- The proceedings which are brought fall within the scope of the arbitration agreement
The court confirmed that a stay must be granted if those two pre-conditions were met unless (pursuant to section 6(2) of the IAA) the court was satisfied that the arbitration agreement was invalid in so far as it was “null and void, inoperative or incapable of being performed”.
The dispute between the parties clearly fell within the scope of the arbitration agreement and the validity of the agreement was not in question. The issue for the court was whether an arbitration agreement existed and how far the court was obliged to go to ascertain this.
The court considered authorities from Hong Kong, Canada and India (which have all given the UNCITRAL Model Law the force of law), where the approach taken in general has been to adopt a prima facie determination of the existence of an arbitration agreement.
Having heard all of the parties’ arguments and on the basis of its analysis (set out in detail in the judgment), the court decided that it was only required to determine the existence of an arbitration agreement between the parties on a prima facie level for the purposes of establishing the first pre-condition under section 6(1) of the IAA (i.e., that there exists a state of affairs to support the finding of an arbitration agreement). The court confirmed that this pre-condition would be met in all but the clearest and most obvious of cases.
For the reasons given in detail in the judgment, it is also clear that the court was conscious that it should protect the tribunal’s function as first arbiter of its own jurisdiction in accordance with the principle of Kompetenz-Kompetenz, and that if it did not do so, this could open the door to dilatory tactics by unscrupulous litigants seeking to circumvent arbitration agreements.
Portigon had filed a cross-application requesting the court to exercise its discretion under sections 6 and 7 of the Arbitration Act (Cap 143) (AA) to either refuse the application to stay the proceedings or otherwise to order a stay subject to certain conditions. In particular, the plaintiff requested that the court impose conditions obliging Oceanic to waive the Hague-Visby Article III time bar defence.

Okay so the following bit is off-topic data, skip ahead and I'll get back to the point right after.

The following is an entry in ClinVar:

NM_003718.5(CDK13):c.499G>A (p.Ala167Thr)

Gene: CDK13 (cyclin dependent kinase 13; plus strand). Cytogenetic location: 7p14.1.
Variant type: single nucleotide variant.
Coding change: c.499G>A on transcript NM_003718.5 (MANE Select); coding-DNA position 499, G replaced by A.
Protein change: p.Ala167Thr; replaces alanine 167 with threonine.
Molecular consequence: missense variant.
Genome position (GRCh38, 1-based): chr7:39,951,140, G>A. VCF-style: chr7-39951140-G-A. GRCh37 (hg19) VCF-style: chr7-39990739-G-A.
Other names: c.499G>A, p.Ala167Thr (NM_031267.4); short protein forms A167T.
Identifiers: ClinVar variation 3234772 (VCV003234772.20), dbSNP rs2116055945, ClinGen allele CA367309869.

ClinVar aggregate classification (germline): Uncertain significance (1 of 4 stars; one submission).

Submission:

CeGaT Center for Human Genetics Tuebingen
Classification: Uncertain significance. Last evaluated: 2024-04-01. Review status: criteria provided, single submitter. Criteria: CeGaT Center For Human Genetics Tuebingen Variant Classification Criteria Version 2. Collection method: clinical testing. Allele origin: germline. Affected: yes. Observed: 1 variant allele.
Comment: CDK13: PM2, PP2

The court took the view that the proper tribunal to determine any time bar defence would be the tribunal and not the court. In particular, the court stated:
If the arbitral tribunal decided that it has jurisdiction to determine the dispute, the plaintiff can place the very same arguments before the arbitral tribunal for its consideration …. It is not for the courts to pick and determine what issues should be placed before the arbitral tribunal by way of imposing conditions to a stay of court proceedings where parties have already consented to refer their dispute to arbitration … A party to an arbitration agreement will not be allowed a backdoor way of obviating the limited scope of the court’s review of an arbitral award … by cherry picking the issues which may be placed before the arbitral tribunal via a conditional stay of court proceedings.
The judgment provides important guidance to litigants as to how the Singapore courts will determine the existence of arbitration agreements for the purposes of stay applications.
Perhaps more importantly, the judgment reaffirms Singapore’s commitment to support arbitral proceedings and to require parties who have agreed to submit their disputes to arbitration to do just that.
The court’s decision is in the process of being appealed by Portigon, and it remains to be seen on what basis the appeal is being brought or whether the Court of Appeal will take a different view. We will review these developments in a further client alert at a later date. Reed Smith acts for Oceanic in related arbitral proceedings.
Client Alert 2014-007